I stand by my own opinion that the atlatl weight provides centrifugal stability  during the throwing motion to keep the spur end of the  atlatl from wobbling from side to side as it is levered up and forward, pushing against the flexing and bucking dart. Therefore, the atlatl ‘weight’ must have enough weight to counteract the force of the flexing dart. Smaller weights for smaller darts, bigger weights for bigger darts.  Nothing is more distracting than having a dart so light (or an atlatl so heavy) that you can’t feel the weight of the  dart while holding the dart and atlatl ready to throw.

I personally like to feel a little dart weight hanging off the front end of the atlatl.  As the distance to the target increases, the dart is angled up and the weight hanging of the front end decreases (actually, the balance point of the dart retreats to the rear as the dart point is angled upward).  This difference in the feel of the weight at different distances (as the point end of the dart is raised higher) is an aid in accuracy.

LINK: http://paleoenterprises.com/research11.htm#_edn1

Atlatl “One-in-Ten” Problems

Atlatl “One-in-Ten” Problems refers to any problem that can come up during a throw that will cause a miss one time out of ten. There are many problems that can come up during the throwing motion. The way to a good score is first recognizing that a problem exists and that it will recur over and over again if you do not do something about it.

1. Dropping the elbow: The elbow of your throwing arm controls elevation. If during the throwing motion, you let the elbow drop below your shoulder before the dart separates from the atlatl, the dart will hit the dirt in front of the target or very low on the target, every time. You can try to throw harder, but if you keep dropping that elbow during the throwing motion your dart will just impact deeper into the ground in front of the target.

Related problems: Bending forward during the throwing motion creates the same problem as dropping your elbow; you lower the dart’s elevation in the middle of the throwing motion. Stand up straight and tall, like a proud American. Keep that back straight all the way through the throwing motion.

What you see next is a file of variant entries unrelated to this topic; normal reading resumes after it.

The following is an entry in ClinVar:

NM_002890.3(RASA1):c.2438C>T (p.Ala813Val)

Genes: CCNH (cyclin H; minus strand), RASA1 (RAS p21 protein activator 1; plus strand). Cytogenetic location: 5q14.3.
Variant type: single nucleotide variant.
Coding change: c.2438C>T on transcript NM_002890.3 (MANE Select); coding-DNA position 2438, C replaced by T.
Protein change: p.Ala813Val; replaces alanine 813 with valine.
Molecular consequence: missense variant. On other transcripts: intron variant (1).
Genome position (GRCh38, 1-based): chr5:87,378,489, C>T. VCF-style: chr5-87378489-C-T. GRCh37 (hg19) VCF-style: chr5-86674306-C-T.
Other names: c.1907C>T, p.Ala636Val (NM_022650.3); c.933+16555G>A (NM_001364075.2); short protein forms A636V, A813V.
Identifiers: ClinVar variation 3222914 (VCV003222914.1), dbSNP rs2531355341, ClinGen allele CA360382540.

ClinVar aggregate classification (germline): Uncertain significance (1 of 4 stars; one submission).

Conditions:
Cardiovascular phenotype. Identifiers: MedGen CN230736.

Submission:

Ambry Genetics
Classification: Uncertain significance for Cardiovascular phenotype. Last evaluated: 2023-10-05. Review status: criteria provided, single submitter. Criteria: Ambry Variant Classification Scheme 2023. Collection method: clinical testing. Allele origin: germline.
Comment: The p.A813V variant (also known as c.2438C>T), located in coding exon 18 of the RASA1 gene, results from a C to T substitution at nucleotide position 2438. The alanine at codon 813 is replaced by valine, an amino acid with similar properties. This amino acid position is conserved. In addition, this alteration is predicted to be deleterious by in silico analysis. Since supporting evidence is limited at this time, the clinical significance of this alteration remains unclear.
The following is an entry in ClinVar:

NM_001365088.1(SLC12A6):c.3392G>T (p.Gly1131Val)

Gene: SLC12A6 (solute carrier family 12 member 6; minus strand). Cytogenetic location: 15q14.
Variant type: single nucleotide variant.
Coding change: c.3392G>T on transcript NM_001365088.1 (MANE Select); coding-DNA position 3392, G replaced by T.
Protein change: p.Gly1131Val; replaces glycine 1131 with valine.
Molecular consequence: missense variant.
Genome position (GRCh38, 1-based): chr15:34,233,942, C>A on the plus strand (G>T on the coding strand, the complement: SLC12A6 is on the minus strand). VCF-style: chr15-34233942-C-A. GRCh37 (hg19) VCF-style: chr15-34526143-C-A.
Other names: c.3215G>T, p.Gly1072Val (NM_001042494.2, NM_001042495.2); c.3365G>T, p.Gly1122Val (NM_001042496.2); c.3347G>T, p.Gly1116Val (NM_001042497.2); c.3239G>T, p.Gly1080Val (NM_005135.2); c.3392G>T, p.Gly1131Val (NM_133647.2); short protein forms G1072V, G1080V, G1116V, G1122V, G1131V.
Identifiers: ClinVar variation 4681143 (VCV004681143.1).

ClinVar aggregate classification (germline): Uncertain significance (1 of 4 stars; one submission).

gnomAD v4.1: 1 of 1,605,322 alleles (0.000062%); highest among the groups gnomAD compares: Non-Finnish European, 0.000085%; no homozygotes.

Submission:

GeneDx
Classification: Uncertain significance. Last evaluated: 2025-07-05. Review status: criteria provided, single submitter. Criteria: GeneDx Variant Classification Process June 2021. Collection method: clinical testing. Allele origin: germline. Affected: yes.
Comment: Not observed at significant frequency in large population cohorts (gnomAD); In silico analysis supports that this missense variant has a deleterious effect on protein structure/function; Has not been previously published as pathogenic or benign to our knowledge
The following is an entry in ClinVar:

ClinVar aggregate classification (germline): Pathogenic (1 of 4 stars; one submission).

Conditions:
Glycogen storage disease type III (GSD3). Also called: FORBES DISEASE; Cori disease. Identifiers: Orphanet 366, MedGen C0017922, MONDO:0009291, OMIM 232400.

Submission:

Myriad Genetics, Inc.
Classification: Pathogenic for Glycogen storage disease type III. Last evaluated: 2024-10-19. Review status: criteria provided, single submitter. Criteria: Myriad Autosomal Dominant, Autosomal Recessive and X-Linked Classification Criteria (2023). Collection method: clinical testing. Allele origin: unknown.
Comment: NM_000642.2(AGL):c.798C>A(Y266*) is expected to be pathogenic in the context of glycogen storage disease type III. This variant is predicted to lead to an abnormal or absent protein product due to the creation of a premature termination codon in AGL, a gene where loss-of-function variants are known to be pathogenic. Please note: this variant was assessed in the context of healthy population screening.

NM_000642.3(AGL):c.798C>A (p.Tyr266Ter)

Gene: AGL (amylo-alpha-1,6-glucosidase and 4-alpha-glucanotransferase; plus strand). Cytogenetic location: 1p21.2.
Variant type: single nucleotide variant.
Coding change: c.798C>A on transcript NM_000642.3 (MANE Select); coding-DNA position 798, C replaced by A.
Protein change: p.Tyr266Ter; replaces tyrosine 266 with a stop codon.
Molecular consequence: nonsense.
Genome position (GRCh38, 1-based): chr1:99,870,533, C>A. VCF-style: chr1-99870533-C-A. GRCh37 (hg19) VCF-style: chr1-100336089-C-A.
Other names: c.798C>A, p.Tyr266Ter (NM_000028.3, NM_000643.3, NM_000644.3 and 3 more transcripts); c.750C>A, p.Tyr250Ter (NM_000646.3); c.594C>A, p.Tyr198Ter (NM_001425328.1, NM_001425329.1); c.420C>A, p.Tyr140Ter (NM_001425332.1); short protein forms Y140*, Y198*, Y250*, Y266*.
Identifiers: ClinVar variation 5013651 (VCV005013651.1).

Dipping the shoulder of the throwing arm at the start of the throwing motion; same effect, lowers the dart’s elevation. Bending forward and dipping the shoulder most often occurs towards the end of a day’s throwing. People get tired and they lose concentration. Dipping the shoulder most often occurs at the very start of the throwing motion. People just seem to drop their shoulder as they make that step forward into the throw.

2. Bad Spur design: Think ball and socket. A good spur sets just inside the rim of the darts cup and easily rotates in and out of the cup. During the throwing motion as the atlatl is levered up and forward, the spur will rotate out of the cup and the butt of the dart will ride on the top surface of the spur tip just before the dart separates from the atlatl.

A sharp pointy spur tip will scratch a Panama Canal into the cup of the dart and eventually cut its way through the wall of the dart. In the mean time, it is hanging on to the dart during the throwing motion and may cause the dart to hook (veer off course).

A long narrow spur tip that goes way too far into the cup of the dart will also catch and hook the dart and also (if you are using a cane, bamboo, or other hollow tube dart) may actually split the rear end of the dart open.

Atlatl extends beyond the spur: I see this often with people new to the sport who make their own atlatl. For a spur, they will simply drill a hole at about a 45 degree angle somewhere near the end of the atlatl and insert a dowel rod or bone or antler spur into the hole leaving one to two inches of atlatl shaft extending beyond the spur. What happens next during the throwing motion is as the dart attempts to separate from the atlatl; that extension of atlatl shaft beyond the spur smacks down on the butt of the dart causing a profound disruption in the oscillation of the darts flexing.

A good spur has a rounded tip, rounded so that it can rotate into and out of the cup of the dart. In hollow tube darts (bamboo, river cane, aluminum tube, carbon tube, plexiglas tube) there is no real cup. Solid wood darts generally have a cone shape or bowl shape cup carve into the butt of the dart. Solid wood darts can take a pointy spur though eventually the pointy spur will gouge out the rim of the cup and the cup will need to be reshaped. In the hollow tube darts it is essential that the spur tip be rounded, not pointed, and rounded in a size that allows it to sit just inside the tube short of the equator. The spur must also be at the very end of the atlatl with no atlatl shaft wood beyond the spur. And, since the dart butt will be on the top surface of the spur just before the dart separates from the atlatl, it would not hurt to flatten the top surface of the spur to avoid the dart sliding off one side or the other of the spur during the throwing motion.